Front-running candidates like to imagine a path to victory if only they run the race as they envision. On the wind-swept farm from which he launched his presidential campaign here Thursday, Mitt Romney no doubt hoped that will be the case.

But like all front-runners, no matter how strong or fragile, Romney’s struggle will be trying to stay on the course he has set, to run his race and not the race that his rivals and others attempt to make him run.

Can he make this campaign all about the economy and President Obama’s stewardship in office? Or will he find himself in constant conflict over his Massachusetts health-care mandate, his conservative credentials, his “authenticity” and questions about whether he can connect with and truly rally the entire Republican Party?

Romney begins his second bid for the White House in far stronger shape than he started his first one four years ago, with a plan and a message sharply honed and more narrowly focused. He is better positioned than his rivals, and more experienced, too. It is an enviable but hardly an impregnable position, given the questions that surround him and the narrowness of the margin in the polls atop which he sits.

His message Thursday was pitched more to a general-election audience than to his party’s base, which is a page from successful candidates. Boiled down to four sentences, it went like this: “Barack Obama has failed America. When he took office, the economy was in recession. He made it worse. And he made it last longer.”

That’s the message he wants to carry through the nomination battle, if only it were that simple.

Romney’s front-running status owes as much to his prowess as a fundraiser as to the depth and breadth of his political support. He is capable of raising more than $10 million in a single day, a prodigious achievement. He threatens to leave his rivals in the dust at the end of this quarter in money raised and banked. That is an enviable position.

Yet he is a front-runner who must still decide whether he can risk anything approaching a serious effort in the Iowa caucuses or how he will maneuver in South Carolina. He and his advisers can try to dismiss the Iowa contest as not truly representative, even of a conservative party. Iowa will not decide the nomination, but his position speaks to one of the vulnerabilities he carries at the start of his race.

Romney and his advisers know that presidential campaigns are won in the middle and that nomination battles are a series of continual choices between catering to the base and keeping the center squarely in view. New Hampshire, where he announced, is obviously a must-win for the former Massachusetts governor, and it is the place where his advisers think the center of the electorate, in the form of thousands of independents, will assert itself in the GOP nominating contest.

His Republican rivals may acknowledge Romney’s leading position in the race, but they are showing him little respect. Former Alaska governor Sarah Palin arrived in New Hampshire as Romney was breaking camp after his announcement, crowding a stage that should have been his alone. Reporters asked Romney about her pending arrival as he worked the crowd before his speech. “New Hampshire is action central today,” he said. “I love it.”

Palin’s bus tour, she has insisted all week, is decidedly not a political event. But the closer she came to New Hampshire, the more it took on the trappings. On Wednesday night, the Manchester Union Leader’s John DiStaso reported that Palin’s team had reached out to some conservatives to invite them to a clambake Thursday night.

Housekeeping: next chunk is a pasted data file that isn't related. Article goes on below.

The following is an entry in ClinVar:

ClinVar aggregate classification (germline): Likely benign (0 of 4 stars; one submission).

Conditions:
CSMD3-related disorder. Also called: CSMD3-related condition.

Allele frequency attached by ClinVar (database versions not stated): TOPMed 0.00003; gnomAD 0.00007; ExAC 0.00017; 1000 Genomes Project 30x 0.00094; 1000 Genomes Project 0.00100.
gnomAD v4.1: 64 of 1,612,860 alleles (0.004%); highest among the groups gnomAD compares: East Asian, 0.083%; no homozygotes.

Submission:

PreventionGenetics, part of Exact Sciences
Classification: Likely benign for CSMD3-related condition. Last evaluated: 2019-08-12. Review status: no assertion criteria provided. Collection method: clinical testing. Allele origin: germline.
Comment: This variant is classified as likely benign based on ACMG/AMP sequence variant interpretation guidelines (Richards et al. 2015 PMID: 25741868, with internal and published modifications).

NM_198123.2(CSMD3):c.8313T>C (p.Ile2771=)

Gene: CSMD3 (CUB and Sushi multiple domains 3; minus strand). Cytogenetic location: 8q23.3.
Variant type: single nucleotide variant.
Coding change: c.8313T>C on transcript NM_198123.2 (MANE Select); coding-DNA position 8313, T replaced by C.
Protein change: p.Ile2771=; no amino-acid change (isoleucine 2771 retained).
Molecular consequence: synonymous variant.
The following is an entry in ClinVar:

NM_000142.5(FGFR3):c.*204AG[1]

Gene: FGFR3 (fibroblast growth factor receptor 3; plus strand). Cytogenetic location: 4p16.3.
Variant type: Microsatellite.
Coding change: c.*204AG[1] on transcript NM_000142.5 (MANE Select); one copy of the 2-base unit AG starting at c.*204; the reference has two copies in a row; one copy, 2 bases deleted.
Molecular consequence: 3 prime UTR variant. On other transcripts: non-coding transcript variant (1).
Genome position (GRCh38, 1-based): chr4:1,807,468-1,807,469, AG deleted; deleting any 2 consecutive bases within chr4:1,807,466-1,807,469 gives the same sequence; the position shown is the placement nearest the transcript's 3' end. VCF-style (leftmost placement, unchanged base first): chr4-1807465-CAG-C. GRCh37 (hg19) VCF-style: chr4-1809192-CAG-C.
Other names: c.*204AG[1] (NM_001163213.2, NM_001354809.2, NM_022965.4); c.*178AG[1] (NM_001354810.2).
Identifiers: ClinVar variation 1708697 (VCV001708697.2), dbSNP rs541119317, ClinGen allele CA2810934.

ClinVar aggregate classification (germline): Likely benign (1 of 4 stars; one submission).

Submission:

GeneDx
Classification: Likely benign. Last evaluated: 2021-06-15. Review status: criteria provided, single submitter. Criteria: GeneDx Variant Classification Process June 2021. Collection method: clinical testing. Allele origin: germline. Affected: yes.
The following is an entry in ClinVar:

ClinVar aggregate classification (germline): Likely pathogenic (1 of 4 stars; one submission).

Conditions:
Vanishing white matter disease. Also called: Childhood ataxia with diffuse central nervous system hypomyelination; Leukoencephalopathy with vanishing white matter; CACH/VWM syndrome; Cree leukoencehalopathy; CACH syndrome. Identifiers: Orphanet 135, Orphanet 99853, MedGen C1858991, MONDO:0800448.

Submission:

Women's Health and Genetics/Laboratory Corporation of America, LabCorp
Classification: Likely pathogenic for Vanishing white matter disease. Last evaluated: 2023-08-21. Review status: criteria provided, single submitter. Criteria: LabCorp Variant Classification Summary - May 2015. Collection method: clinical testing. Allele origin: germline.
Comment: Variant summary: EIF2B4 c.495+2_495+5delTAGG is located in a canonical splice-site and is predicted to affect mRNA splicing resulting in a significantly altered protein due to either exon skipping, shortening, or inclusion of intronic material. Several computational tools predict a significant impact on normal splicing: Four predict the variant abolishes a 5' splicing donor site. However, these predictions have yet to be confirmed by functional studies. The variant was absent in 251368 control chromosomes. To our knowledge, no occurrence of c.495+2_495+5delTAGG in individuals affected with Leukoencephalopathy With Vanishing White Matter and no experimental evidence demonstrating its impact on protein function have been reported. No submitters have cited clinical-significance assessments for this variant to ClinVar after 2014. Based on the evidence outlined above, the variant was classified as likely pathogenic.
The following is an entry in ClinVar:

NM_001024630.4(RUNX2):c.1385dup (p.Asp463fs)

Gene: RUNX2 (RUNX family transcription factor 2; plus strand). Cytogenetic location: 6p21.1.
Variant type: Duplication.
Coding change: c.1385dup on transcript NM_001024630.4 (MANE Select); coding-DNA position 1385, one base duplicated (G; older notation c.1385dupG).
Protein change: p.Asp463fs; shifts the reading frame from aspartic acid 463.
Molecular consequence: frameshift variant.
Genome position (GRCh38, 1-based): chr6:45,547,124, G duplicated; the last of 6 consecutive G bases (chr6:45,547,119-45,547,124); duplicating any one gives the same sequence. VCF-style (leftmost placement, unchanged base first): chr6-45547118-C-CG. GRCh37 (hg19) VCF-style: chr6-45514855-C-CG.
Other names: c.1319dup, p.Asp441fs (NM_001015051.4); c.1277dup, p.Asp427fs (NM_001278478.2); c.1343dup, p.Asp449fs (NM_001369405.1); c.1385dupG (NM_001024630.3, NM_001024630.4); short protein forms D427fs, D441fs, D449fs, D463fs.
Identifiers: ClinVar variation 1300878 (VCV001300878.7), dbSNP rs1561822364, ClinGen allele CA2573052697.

Earlier Thursday, while touring in Boston, she took a poke at Romney over health care. “In my opinion, any mandate coming from government is not a good thing,” she said. She also gave a preview of what Romney’s rivals will do going forward, which is to raise doubts about his connection to the party’s new corps of activists, saying it will be a big “challenge” for him to appeal to the tea party forces.

Nor was Palin the only one crowding Romney on his announcement day. Hours before Romney spoke, the budding campaign of Jon Huntsman Jr., the former Utah governor, sent out an e-mail attacking Romney’s record. Huntsman arrives this weekend for another round of testing the waters, already warming to the coming competition with the front-runner.

As if that weren’t enough, Rudy Giuliani, the former New York mayor, was also in the state Thursday, raising money for New Hampshire Republicans as he put out the word that he is again thinking about running for president.

None of this particularly concerns those on Romney’s team. As they mingled with supporters and reporters on the farm of Doug and Stella Scamman in the hours before Romney’s announcement, they maintained that they have set their course without regard to whether Palin — or perhaps anyone else — becomes a candidate. Which is what they should say and what they should hope will be the case.

They expect attacks. And as veterans of the 2008 campaign, they know well the enthusiasm that Romney’s rivals brought to that task — and he wasn’t in as strong a position then as he is now. The field cornered Romney in a series of battles that ultimately allowed John McCain to find a path to victory. Romney will be every bit as much the focus of their attacks this campaign, once real engagement begins.

Republican nominees in many campaigns have started as heirs apparent. Romney is in a different position. If he wins the GOP nomination, it won’t be because it was his turn as the beloved senior Republican in the race. If he wins, it will be because he earned it, not just by running the campaign he hopes to run but also by preventing his rivals from dictating the battle on their terms.